Each fall, birds of prey wing their way southward across Oregon during their annual migration or winter movement. Some come as far away as the Arctic and one, the Swainson's hawk, departs from its breeding grounds across North America and heads for the highlands of Argentina, although some small populations winter in Florida, Texas and California. The migrant raptors spend the breeding season in northern regions but as prey availability decreases in the fall and winter, the birds fly to more southern areas to spend the winter before returning north in the spring.
The term "raptor" is derived from the Latin rapere, which means to plunder or to seize—an apt description for this group of predatory birds with traits such as excellent eyesight for locating prey, sharp talons for grasping prey and hooked upper bills for tearing prey apart. Though the term "raptor" includes owls, these mostly nocturnal predators differ from the diurnal hawks, eagles and falcons.
Across the West are various hawk watching locations where biologists gather to record the species and number of birds that pass by sites in Washington, Oregon, Utah, California, Montana and Alberta, Canada. Locally, the East Cascades Audubon Society monitors a spot up on Green Ridge above the Metolius River while Hawkwatch International, based in Salt Lake City, staffs Bonney Butte on the southeast side of Mt. Hood to record the passage of these apex predators during the fall.
So why look at these birds to begin with? Collectively, these birds are atop the food chain, and disruptions in that chain due to wildfires, pesticides, low prey density, and more, is an indication over the long term that something is amiss in nature.
"Long-term data from these efforts can be used to assess whether counts of migrants for different species are stable, increasing or decreasing," said Dave Oleyar, Ph.D., HWI director of long-term monitoring and community science. "Trends from a network of sites can paint a broader picture—are declines local to one or two sites, widespread across a certain area, or continent-wide? This knowledge can help direct focused research to understand declines."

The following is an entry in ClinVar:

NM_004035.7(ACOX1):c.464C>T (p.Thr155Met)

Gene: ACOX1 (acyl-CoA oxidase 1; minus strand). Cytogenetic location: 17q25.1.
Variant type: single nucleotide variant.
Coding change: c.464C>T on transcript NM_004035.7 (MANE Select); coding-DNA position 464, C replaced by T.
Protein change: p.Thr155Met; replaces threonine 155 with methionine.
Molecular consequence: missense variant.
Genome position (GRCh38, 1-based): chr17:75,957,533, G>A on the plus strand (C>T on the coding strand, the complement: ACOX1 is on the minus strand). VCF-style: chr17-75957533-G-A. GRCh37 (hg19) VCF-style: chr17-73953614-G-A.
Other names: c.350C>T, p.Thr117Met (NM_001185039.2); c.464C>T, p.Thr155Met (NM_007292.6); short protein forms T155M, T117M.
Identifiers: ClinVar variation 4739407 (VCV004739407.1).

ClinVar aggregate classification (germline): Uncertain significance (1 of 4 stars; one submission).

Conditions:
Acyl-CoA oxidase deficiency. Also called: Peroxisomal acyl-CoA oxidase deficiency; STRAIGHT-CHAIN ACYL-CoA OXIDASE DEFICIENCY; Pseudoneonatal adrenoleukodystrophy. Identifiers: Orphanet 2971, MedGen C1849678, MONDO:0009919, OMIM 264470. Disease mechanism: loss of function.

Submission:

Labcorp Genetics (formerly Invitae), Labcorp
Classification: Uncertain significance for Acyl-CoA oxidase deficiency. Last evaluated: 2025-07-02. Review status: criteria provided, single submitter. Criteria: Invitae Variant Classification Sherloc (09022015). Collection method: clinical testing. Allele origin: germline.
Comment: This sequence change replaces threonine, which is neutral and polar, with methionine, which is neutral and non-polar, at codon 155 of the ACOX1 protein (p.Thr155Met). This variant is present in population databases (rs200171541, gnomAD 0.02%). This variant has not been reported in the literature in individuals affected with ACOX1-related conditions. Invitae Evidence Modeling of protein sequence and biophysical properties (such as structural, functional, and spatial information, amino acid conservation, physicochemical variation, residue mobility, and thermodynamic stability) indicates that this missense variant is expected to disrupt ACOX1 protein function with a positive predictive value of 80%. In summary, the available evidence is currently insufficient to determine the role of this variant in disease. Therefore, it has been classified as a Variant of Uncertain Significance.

David Vick, the East Cascades Audubon Society's Green Ridge project coordinator, provided some history about the group's hawk watch location on Green Ridge, a long promontory above the Metolius River.
"Prompted by HawkWatch International's 1994 trail count on Green Ridge, members of what was then the East Cascades Bird Conservancy scoured the 15-mile-long ridge in 2004 in search of a survey site." HWI moved its hawk-watching activities up to the Bonney Butte site for various reasons, so the Central Oregon birders began their search.
"Although hawk watching can be two hours of nothing but scenery followed by 20 seconds of adrenalin, we are always hopeful of being present on a big day which keeps us coming back again and again."—David Vicktweet this
Several ECBC members scoured Green Ridge for a suitable location and in 20004, member Kim Boddie discovered a location with excellent views to the north, east and west.
"The first official Green Ridge Fall Raptor Survey was conducted in 2005 and this volunteer citizen science project is now under way on its 15th year of data collection," said Vick. The group missed counting in 2014 because of the Bridge 99 Fire and 2020 due to the COVID-19 pandemic.
The majority of count days for the Green Ridge site are held in September and October on weekends with a few weekdays thrown in depending upon volunteers. At the viewing location, the members and participants set up spotting scopes and focus their binoculars on both distant and close-up areas to spot raptors.